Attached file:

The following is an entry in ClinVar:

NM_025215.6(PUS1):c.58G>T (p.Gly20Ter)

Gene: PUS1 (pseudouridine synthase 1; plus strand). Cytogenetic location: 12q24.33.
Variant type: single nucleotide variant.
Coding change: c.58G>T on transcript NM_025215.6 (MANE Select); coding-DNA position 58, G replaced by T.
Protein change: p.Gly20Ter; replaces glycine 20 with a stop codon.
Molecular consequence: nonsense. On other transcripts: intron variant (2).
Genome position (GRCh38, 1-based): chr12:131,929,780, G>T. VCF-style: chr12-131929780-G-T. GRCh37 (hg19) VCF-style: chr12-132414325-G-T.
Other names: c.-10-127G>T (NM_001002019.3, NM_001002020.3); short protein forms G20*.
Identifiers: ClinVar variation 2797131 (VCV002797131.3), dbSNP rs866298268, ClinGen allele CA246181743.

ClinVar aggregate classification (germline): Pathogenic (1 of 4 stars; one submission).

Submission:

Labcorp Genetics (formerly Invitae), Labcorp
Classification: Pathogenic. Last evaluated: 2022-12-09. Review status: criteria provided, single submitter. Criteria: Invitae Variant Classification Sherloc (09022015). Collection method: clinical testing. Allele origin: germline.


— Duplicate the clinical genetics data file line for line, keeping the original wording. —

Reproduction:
The following is an entry in ClinVar:

NM_025215.6(PUS1):c.58G>T (p.Gly20Ter)

Gene: PUS1 (pseudouridine synthase 1; plus strand). Cytogenetic location: 12q24.33.
Variant type: single nucleotide variant.
Coding change: c.58G>T on transcript NM_025215.6 (MANE Select); coding-DNA position 58, G replaced by T.
Protein change: p.Gly20Ter; replaces glycine 20 with a stop codon.
Molecular consequence: nonsense. On other transcripts: intron variant (2).
Genome position (GRCh38, 1-based): chr12:131,929,780, G>T. VCF-style: chr12-131929780-G-T. GRCh37 (hg19) VCF-style: chr12-132414325-G-T.
Other names: c.-10-127G>T (NM_001002019.3, NM_001002020.3); short protein forms G20*.
Identifiers: ClinVar variation 2797131 (VCV002797131.3), dbSNP rs866298268, ClinGen allele CA246181743.

ClinVar aggregate classification (germline): Pathogenic (1 of 4 stars; one submission).

Submission:

Labcorp Genetics (formerly Invitae), Labcorp
Classification: Pathogenic. Last evaluated: 2022-12-09. Review status: criteria provided, single submitter. Criteria: Invitae Variant Classification Sherloc (09022015). Collection method: clinical testing. Allele origin: germline.